Jon and Megan made a thoughtful, but difficult decision to pursue fetoscopic endoluminal tracheal occlusion (FETO)—a procedure in which a balloon is inserted into the trachea of the fetus and inflated to block the trachea. The procedure forces fluid into the lungs of the fetus helping them to grow and mature. This procedure is still rather investigational and has significant risks: uterine rupture, fetal death, infection, operative complications, early labor, and potential failure. The balloon is to be left in place for several weeks and candidates must stay within minutes of Mayo Clinic during this time period to be closely monitored and in the event of an emergency. There was also no guarantee that they would be candidates for the procedure.

Many tests later—including many ultrasounds, MRI, an amniocentesis, echocardiogram, among others—Jon and Megan were informed their baby was a candidate for the procedure.

FETO is performed in very few locations across the United States, as hospitals and clinics need FDA approval, and it is only performed in the most severe cases of CDH. The deciding factor for Megan and Jon: Mayo Clinic has a doctor who has been performing the procedure for decades across the world and has experienced great success.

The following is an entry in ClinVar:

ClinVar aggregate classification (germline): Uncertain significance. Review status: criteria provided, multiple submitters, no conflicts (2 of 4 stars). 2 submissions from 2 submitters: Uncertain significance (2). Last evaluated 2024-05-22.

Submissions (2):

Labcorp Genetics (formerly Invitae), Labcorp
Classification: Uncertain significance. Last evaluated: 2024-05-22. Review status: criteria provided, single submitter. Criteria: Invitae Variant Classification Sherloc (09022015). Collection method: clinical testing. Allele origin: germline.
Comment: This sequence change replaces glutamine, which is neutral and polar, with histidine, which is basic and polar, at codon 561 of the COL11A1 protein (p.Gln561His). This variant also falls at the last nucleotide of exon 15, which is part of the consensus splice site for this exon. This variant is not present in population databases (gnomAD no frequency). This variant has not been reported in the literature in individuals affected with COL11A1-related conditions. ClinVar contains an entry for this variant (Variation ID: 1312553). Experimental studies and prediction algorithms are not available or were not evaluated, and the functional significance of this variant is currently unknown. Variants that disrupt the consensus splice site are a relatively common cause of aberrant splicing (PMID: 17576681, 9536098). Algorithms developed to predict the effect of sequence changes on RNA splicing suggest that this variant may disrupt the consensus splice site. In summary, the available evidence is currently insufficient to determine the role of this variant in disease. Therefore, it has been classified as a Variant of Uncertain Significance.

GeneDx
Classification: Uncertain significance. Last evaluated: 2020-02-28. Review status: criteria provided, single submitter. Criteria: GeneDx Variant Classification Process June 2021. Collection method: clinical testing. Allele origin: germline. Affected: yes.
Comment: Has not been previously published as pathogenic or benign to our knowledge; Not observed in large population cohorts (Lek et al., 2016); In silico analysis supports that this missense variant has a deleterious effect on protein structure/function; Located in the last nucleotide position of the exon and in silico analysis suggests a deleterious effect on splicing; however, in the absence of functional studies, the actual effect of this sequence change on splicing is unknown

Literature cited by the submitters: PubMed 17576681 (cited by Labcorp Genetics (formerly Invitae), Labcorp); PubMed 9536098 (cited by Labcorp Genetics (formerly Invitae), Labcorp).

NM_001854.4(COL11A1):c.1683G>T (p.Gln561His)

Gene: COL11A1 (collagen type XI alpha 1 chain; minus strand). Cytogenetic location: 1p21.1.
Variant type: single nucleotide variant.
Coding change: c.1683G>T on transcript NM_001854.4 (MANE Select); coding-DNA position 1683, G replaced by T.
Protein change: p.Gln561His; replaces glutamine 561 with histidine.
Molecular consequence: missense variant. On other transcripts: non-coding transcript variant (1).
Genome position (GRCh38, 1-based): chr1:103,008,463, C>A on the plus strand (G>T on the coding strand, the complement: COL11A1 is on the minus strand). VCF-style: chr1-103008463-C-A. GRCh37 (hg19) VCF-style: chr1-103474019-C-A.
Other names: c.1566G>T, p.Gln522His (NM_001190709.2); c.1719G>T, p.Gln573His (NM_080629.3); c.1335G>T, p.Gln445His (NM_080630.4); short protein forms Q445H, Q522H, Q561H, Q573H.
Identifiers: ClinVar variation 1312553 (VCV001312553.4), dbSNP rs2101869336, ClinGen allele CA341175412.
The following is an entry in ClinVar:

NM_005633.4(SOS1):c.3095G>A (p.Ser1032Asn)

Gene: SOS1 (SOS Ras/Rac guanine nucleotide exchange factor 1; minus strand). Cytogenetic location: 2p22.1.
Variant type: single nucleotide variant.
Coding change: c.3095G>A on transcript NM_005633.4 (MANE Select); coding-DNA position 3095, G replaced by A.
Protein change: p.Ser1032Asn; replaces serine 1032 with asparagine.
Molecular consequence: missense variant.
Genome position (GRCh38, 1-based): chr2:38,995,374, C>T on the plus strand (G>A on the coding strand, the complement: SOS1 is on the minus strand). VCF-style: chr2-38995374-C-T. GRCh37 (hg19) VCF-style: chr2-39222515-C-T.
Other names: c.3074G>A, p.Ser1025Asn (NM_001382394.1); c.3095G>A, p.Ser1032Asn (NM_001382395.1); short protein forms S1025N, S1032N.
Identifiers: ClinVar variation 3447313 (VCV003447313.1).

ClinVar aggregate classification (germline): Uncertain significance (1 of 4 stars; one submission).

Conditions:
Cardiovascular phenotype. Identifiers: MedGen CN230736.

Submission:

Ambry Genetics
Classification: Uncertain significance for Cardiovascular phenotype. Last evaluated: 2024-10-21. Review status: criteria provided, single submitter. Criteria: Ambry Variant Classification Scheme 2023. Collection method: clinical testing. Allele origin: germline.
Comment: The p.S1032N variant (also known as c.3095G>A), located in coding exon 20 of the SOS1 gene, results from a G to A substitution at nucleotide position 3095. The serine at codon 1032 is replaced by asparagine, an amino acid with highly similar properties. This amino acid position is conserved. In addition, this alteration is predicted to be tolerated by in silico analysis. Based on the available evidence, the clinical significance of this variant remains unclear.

The procedure would once again prove successful.

Elena was born without much complication, but she required immediate intubation and respiratory support in the two days leading up to her hernia repair surgery. She had a very severe hernia that they assumed would require a patch to close. Doctors also indicated that her diaphragm would never function as a diaphragm, but that the patch would be used to keep her abdominal organs from coming up into her chest cavity once again. They wouldn’t know the extent until they made the incision.

Megan with Elena (Photography by Broken Arrow Photography)

“I was very nervous,” Megan said. “They were going to cut open my little baby. Surgery is always a risk. There was a very real possibility that I would never see my baby again.

“It was pretty traumatic.”

But the surgeon was pleasantly surprised. They were able to move Elena’s organs into their correct places and were able to use her diaphragm tissue to close the hernia.

“It was amazing,” Jon said. “Simply amazing.”

The surgeon said Elena did very well, but warned that things may get worse before they get better. But Elena didn’t waiver and continually amazed doctors and defied the odds. There is a chance it will herniate again and she may need another surgery. But recovery is going very well.